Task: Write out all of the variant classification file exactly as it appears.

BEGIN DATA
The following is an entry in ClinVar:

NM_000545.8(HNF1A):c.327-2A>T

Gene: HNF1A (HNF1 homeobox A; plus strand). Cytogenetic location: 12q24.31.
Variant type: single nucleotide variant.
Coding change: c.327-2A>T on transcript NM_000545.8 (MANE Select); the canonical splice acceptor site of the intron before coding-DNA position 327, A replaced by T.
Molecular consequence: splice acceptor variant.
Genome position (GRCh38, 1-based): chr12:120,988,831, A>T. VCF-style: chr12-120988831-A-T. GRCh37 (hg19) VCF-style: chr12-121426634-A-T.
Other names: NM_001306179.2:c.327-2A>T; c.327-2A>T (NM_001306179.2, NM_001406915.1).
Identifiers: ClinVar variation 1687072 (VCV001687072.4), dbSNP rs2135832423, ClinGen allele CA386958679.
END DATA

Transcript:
The following is an entry in ClinVar:

NM_000545.8(HNF1A):c.327-2A>T

Gene: HNF1A (HNF1 homeobox A; plus strand). Cytogenetic location: 12q24.31.
Variant type: single nucleotide variant.
Coding change: c.327-2A>T on transcript NM_000545.8 (MANE Select); the canonical splice acceptor site of the intron before coding-DNA position 327, A replaced by T.
Molecular consequence: splice acceptor variant.
Genome position (GRCh38, 1-based): chr12:120,988,831, A>T. VCF-style: chr12-120988831-A-T. GRCh37 (hg19) VCF-style: chr12-121426634-A-T.
Other names: NM_001306179.2:c.327-2A>T; c.327-2A>T (NM_001306179.2, NM_001406915.1).
Identifiers: ClinVar variation 1687072 (VCV001687072.4), dbSNP rs2135832423, ClinGen allele CA386958679.